A dour and illiterate Italian hit man finds redemption in the company of a headstrong, orphaned girl in Luc Besson's "The Professional." Shooting entirely in English for the first time since his runaway local hit "The Big Blue," Besson delivers a naive fairy tale splattered with blood. Mix of cynicism and sentiment will ring hollow to cine-literate sophisticates but may play well to the gallery.
A dour and illiterate Italian hit man finds redemption in the company of a headstrong, orphaned girl in Luc Besson’s “The Professional.” Shooting entirely in English for the first time since his runaway local hit “The Big Blue,” Besson delivers a naive fairy tale splattered with blood. Mix of cynicism and sentiment will ring hollow to cine-literate sophisticates but may play well to the gallery.
Pic was released Sept. 14 in France, where the biggest screen in Paris, the Gaumont Grand Ecran Italie, ran round-the-clock weekend screenings to meet expected demand. Movie bows stateside Oct. 21.
Offshore audiences who enjoyed the ricocheting narrative improbabilities of Besson’s “La Femme Nikita” will discover a less exotic blend here. In much the same way that the roadway antics of “Speed” seem most plausible to folks with no firsthand experience of L.A.’s true traffic patterns, so this New York-set tale will be most credible to viewers who have never set foot in Gotham.
Tale dawdles to the half-hour mark when Mathilda (Natalie Portman), a bright but abused 12-year-old truant, whose wardrobe seems to come from the same haberdashery as Jodie Foster’s in “Taxi Driver,” returns from the grocery store to find that Stansfield (Gary Oldman) and his trigger-happy crew have used her entire family for target practice.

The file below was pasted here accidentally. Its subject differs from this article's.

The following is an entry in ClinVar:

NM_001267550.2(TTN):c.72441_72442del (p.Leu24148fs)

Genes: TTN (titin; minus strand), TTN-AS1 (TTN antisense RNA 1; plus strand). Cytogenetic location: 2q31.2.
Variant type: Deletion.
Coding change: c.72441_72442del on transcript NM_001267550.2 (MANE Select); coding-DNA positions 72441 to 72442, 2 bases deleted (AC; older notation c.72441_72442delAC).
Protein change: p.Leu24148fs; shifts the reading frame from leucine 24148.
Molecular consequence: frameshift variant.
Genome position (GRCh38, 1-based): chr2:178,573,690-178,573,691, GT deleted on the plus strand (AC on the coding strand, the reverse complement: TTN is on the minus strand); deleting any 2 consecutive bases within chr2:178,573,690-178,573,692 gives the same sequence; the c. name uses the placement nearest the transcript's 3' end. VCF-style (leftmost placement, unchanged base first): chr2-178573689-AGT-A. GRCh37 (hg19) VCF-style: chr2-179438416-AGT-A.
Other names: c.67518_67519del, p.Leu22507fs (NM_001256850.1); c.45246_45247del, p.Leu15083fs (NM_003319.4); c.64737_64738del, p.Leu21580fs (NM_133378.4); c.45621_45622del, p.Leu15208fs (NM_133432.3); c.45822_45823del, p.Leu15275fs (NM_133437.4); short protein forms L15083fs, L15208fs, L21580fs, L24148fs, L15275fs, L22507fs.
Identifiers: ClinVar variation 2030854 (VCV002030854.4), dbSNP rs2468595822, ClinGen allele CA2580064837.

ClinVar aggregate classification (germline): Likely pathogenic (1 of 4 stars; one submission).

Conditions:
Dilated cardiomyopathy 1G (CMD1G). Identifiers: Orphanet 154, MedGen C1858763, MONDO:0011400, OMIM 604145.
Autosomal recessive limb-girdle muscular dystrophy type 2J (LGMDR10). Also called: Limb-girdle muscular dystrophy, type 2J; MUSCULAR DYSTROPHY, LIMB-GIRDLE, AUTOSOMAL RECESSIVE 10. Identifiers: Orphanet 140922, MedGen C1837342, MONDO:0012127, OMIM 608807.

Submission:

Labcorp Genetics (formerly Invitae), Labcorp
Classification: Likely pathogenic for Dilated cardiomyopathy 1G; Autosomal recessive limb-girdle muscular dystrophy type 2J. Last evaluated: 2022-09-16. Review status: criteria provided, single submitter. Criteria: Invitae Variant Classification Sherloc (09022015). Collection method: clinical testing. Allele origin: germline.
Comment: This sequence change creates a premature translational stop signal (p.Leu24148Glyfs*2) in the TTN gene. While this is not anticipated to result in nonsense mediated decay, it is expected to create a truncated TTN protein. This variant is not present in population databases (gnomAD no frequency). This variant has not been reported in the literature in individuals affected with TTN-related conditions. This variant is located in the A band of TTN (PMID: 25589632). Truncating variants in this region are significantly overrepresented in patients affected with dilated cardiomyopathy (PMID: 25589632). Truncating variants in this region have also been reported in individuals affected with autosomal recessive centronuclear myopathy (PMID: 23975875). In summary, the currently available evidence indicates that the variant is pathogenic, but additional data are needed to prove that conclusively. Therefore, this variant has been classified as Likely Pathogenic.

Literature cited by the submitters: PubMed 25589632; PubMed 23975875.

Mathilda is reluctantly taken in by her towering and taciturn neighbor, Leon (Jean Reno), a self-described “cleaner” (Bessonian slang for “hit man”). The ambitious, only mildly bereaved waif thinks that’s “cool” and begs 40-ish Leon to teach her his trade.
The utter isolation of Leon’s life — his one true love is a carefully tended house plant — is conveyed by his inability to identify Mathilda’s obvious dress-up impressions of Madonna, Marilyn Monroe and Charlie Chaplin.
The mismatched couple bonds, and the formerly invincible hit man becomes vulnerable. Reno — as strongly linked to Besson’s screen career as De Niro is to Scorsese’s — finds a way to prove his love for Mathilda 10 minutes before the closing credits roll.
Dialogue is adequate but lacks a single quotable or memorable line. Fortunately, the visuals — shot on location in Little Italy and Spanish Harlem, with eight weeks of studio interiors in France — put the story across. Widescreen lensing favors tight close-ups, and multiple shoot-’em-ups are edited with panache. Portrayal of elapsed time, however, is very wobbly.
Newcomer Portman shows an appealing spontaneity although she never registers as a real child. Danny Aiello is good, if familiar, as a restaurateur.
Oldman’s edgy perf as a drug- and power-crazed turncoat, while not one of his best, is by far the most interesting characterization on display.
Eric Serra’s occasionally imaginative and faintly Oriental wall-to-wall score sometimes tries too hard to imbue sequences with intensity or suspense, but is not unduly invasive.
Stansfield - Gary Oldman
Mathilda - Natalie Portman
Tony - Danny Aiello
Malky - Peter Appel
Mathilda's Father - Michael Badalucco
Mathilda's Mother - Ellen Greene